1. Amongst hospitals with a cardiac surgery department, 11.5% participated actively in research trials of transcatheter mitral or tricuspid therapies.
2. Trial sites tended to serve a smaller proportion of socioeconomically disadvantaged individuals than did non-trial sites, but the ethnic makeup of patients was not different between the hospitals.
Level of Evidence Rating: 2 (Good)
Study Rundown: Trial selection in the past has been known to exclude certain groups, notably ethnic minorities, individuals of low socioeconomic status, and women. This creates uncertainty regarding the ability to apply evidence-based medicine to the treatment of all patients and thus can lead to inequities in healthcare. This study sought to describe demographic differences among patients treated at trial versus non-trial hospitals in the study of transcatheter tricuspid and mitral valve therapies.
1,050 hospital cardiac surgery programs were included in this study, of which 11.5% (121) had enrolled patients in a relevant clinical trial in 2019. The median number of studies that each trial hospital participated in was 3. Trial hospitals were significantly more likely to be larger in size, located in metropolitan areas, and be teaching centers than non-trial hospitals. Patients undergoing transcatheter valvular procedures at trial hospitals were more likely to reside in higher-income areas than those seeking care at non-trial hospitals. However, the proportion of Black and Hispanic patients at each hospital was not significantly different.
The present study by Nathan et al. sought to determine whether the patient population at trial versus non-trial hospitals amongst cardiac surgery centers participating in transcatheter valvular surgery research differed from a demographic standpoint. They found that trial centers tended to serve a more affluent population but that there were no major differences in the ethnic makeup of the patients. This work suggests that equitable hospital selection for trial participation would do well to ensure that lower-income patients are proportionally represented. A major strength of this study is the large sample size as well as the importance of these results in meeting clinical needs. A primary limitation of this work is the reliance on administrative databases for patient information and the narrow scope of this study to just a small aspect of cardiac surgery practice.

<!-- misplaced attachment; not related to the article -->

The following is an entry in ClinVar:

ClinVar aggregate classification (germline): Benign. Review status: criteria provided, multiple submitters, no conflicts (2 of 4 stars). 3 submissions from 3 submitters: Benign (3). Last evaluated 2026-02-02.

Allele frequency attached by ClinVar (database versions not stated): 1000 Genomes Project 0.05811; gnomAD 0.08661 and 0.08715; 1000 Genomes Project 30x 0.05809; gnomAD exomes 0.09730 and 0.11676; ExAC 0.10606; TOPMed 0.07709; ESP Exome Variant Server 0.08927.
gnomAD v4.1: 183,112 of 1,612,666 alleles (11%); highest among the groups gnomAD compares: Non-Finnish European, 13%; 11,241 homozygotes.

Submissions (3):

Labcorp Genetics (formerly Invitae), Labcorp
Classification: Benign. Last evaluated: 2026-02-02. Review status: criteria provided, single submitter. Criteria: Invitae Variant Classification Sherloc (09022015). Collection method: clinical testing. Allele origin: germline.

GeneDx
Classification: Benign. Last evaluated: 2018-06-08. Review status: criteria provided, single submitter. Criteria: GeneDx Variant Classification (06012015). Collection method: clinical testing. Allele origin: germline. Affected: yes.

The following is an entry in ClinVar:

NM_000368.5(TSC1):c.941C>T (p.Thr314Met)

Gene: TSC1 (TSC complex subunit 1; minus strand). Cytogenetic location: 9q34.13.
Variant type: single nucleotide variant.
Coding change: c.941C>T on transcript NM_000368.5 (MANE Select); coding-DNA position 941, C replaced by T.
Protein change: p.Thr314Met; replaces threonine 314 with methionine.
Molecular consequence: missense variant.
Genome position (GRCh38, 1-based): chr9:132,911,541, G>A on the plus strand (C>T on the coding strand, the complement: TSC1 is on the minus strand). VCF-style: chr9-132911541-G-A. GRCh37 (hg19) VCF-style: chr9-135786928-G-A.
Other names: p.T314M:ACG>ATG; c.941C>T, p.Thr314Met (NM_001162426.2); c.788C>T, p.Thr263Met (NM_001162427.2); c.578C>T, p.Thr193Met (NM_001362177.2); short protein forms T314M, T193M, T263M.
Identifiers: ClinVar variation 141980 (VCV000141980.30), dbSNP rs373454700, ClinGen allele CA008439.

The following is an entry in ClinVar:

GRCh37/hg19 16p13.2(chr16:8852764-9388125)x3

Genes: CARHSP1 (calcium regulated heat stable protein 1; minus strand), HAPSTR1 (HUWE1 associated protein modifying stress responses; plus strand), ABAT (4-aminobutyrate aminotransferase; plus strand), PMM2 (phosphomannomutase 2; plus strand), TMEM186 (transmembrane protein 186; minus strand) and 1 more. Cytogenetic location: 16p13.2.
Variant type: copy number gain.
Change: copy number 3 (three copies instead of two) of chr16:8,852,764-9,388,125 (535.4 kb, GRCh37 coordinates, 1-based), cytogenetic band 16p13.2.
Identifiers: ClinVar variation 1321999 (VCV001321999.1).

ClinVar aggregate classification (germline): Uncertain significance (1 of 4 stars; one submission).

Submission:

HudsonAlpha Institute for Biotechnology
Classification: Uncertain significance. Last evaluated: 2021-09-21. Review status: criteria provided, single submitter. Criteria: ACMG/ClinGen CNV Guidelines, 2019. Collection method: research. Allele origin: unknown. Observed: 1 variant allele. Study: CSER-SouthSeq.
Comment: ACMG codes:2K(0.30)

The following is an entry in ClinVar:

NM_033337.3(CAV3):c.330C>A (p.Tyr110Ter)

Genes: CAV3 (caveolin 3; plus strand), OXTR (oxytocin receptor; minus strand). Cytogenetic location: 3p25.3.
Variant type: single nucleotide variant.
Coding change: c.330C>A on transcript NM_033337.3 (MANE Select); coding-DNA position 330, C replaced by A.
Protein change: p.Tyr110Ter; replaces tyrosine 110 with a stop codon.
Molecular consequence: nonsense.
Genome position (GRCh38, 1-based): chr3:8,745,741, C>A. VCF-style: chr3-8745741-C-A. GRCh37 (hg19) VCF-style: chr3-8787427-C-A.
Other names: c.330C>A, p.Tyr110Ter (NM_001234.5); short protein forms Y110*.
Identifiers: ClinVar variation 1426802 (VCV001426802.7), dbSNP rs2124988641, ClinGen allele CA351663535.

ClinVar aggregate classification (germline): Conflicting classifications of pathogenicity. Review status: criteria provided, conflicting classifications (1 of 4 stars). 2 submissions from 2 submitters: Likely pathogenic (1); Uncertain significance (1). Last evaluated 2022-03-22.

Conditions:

Click here to read this study in JAMA Cardiology
Click to read an accompanying editorial in JAMA Cardiology
Relevant reading: Combating social inequities – diversity, equity and inclusion in clinical and translational research
In-Depth [retrospective cohort]: A retrospective cohort study was conducted using data from the Medicare Beneficiary Summaries, which identified individuals aged 66 or older who were admitted to the cardiac surgery service of participating hospitals in 2019. Standard international disease classification codes were used to further identify patients undergoing a cardiac surgery procedure. Demographic information, including age, sex, ethnic/racial background, geographic location, and socioeconomic status, was gathered. The database ClinicalTrials.gov was used to assess trial versus non-trial hospital designation using relevant search terms for transcatheter valvular procedures.
121 of the 1,050 included hospitals were designated trial centers, each of which participated in a median of three studies (interquartile range 2-5). A p-value <0.001 indicated that trial hospitals were more likely to be teaching centers and to be larger (79.3% vs 30.4% with >400 beds) than non-trial hospitals. Trial hospitals were also more likely to be in metropolitan areas (p=0.03).
Patients undergoing transcatheter valvular procedures at trial hospitals (median income $57,966; interquartile range $44,034-$79,215) were more likely to reside in higher income areas than those seeking care at non-trial hospitals ($50,498; IQR $40,142-$65,422). This difference was statistically significant with p < 0.001. Both unadjusted and adjusted models found that there was a very minimal difference (less than 1%) in the proportion of Black and Hispanic patients admitted to trial versus non-trial hospitals.
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